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Study Shows Stressed Parents Feed Their Kids More Junk Food

If you're a parent who often feeds your children junk food or fast food, there’s a rational explanation for it. This is thanks to a new study that suggests parents who feel stressed or overworked tend to feed their children more processed foods than parents not experiencing those feelings. That’s because stressed parents feel they don’t have the time nor the energy to prepare healthy meals at home.

According to a new study by a team of researchers from both Duke University and New York University, stressed parents often make bad food decisions, and feed their children higher calorie foods as a result. If that weren’t enough, kids of stressed parents often tend to snack on bags of chips, popcorn and pretzels, rather than healthy alternative such as fruits and vegetables.

University of Wisconsin–Madison nursing professor Myoungock Jang admits that stress makes us choose unhealthy snacks and meals as "comfort food" to cope with said stress. However, children who are exposed to such a pattern of negative eating behavior often make the same decisions as adults later on in their lives.

Jang worked with fellow nursing professors Debra Brandon of Duke University and Allison Vorderstrasse of New York University to survey over 250 families across the nation and looked at their eating habits. The children in the families were within the ages of two and five years old. The team looked at the parents’ psychological well-being and their sleep patterns, as well as the family's mealtime habits and food choices.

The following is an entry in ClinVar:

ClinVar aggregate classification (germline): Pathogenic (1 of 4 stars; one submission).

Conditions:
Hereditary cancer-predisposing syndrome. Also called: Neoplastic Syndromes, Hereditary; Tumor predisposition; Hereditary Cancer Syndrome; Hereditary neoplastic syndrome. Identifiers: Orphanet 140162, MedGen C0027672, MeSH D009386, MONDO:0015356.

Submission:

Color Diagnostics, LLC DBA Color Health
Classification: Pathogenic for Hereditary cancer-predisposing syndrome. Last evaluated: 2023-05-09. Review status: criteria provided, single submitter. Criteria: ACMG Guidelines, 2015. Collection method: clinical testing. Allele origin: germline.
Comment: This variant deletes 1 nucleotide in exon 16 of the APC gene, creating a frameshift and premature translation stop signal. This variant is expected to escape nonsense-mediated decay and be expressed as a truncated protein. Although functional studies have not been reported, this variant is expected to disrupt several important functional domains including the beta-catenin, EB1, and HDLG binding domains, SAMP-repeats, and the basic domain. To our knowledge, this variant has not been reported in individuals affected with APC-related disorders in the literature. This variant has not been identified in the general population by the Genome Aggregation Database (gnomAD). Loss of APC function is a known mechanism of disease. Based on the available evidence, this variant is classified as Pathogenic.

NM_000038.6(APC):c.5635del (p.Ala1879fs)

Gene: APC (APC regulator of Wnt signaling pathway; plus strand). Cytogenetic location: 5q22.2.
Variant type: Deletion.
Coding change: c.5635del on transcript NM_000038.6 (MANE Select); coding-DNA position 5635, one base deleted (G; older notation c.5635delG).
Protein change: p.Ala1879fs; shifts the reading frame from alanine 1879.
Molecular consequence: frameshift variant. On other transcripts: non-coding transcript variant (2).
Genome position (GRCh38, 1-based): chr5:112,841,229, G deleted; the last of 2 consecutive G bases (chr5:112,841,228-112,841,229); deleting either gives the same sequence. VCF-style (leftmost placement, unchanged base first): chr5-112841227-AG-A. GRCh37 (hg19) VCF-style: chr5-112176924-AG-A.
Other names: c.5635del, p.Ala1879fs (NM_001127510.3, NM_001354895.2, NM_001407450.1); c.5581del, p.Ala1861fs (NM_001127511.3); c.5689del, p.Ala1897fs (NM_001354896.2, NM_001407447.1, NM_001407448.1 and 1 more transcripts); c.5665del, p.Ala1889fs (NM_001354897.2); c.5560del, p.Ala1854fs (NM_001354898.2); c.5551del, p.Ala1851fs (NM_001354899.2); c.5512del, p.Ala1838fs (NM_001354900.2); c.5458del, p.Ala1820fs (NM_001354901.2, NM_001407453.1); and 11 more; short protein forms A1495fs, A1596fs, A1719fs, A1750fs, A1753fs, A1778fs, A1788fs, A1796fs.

The team found that the parents who were the most stressed out were the ones who either had very little time on their hands or not enough help at home. They were also either overworked, exhausted or just tired from the day to day grind. These findings were then published in the Nursing Research journal.

Jang explains, “The higher their psychological distress, the less healthy food is available in the home and the more unhealthy the feeding practices are for their children. More often they didn’t feel they had enough energy and time to prepare food at home. So, they were making choices like eating fast food more, and bringing home processed food that doesn’t take much work to prepare — but also isn’t healthy food.”

Jang suggests that one way to ease the burden is to reach out to friends and family for help. She says that peer or parent-to-parent support or sharing child care resources might not only benefit their family, but also help ease stress for working parents. It might also help curb unhealthy feeding habits, especially if there's someone available to help make or prepare home-cooked and healthy meals.

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